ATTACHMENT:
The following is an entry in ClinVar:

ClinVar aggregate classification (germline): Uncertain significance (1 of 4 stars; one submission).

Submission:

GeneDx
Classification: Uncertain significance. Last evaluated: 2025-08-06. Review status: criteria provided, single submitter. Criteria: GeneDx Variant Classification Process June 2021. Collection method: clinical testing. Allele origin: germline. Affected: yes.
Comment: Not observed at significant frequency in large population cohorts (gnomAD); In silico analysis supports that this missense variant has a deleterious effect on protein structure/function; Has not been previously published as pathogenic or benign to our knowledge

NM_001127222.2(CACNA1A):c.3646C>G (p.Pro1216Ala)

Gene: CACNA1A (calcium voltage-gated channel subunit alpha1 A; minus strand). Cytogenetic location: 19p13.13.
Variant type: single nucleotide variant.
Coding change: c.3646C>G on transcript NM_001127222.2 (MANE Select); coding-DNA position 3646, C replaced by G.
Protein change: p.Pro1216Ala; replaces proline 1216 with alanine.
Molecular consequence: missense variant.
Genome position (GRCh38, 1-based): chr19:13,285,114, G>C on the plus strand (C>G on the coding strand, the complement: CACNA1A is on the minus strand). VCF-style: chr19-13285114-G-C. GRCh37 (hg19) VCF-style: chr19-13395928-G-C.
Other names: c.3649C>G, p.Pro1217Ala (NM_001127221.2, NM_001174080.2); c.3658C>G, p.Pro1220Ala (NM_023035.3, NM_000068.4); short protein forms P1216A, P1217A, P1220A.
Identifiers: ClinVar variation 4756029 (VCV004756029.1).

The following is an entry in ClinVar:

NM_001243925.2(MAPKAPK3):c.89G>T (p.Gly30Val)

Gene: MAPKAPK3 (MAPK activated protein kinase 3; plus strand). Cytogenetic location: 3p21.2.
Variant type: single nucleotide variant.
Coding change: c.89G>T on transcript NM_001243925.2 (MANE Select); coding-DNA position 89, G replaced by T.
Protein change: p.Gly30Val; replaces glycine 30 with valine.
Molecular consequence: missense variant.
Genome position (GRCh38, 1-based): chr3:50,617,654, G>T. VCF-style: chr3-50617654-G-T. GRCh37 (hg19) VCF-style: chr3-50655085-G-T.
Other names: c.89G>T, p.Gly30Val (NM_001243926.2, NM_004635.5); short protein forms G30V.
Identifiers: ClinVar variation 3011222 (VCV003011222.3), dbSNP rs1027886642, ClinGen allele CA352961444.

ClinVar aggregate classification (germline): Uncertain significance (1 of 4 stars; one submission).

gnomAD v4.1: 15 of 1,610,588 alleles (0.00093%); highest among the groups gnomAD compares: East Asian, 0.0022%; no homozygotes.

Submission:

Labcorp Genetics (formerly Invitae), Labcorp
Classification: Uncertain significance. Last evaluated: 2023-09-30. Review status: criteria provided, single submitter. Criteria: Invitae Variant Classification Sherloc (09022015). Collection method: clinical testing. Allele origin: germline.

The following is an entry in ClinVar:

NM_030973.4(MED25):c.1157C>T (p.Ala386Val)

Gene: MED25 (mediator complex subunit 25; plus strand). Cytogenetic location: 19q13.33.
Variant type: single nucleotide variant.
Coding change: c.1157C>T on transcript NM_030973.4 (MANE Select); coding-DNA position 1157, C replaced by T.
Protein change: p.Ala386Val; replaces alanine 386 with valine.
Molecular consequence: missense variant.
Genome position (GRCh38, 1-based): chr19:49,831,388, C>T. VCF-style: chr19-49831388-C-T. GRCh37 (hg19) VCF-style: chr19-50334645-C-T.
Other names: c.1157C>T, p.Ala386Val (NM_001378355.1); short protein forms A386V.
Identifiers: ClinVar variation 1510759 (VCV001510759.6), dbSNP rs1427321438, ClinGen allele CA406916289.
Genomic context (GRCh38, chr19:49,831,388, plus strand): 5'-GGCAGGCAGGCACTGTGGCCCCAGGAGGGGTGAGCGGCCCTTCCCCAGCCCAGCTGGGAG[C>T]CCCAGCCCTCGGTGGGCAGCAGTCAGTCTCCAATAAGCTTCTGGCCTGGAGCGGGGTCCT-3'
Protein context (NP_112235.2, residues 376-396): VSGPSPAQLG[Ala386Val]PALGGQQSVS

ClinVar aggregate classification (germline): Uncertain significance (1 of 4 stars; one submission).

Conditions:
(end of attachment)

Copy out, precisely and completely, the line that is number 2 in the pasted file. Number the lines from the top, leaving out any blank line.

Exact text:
ClinVar aggregate classification (germline): Uncertain significance (1 of 4 stars; one submission).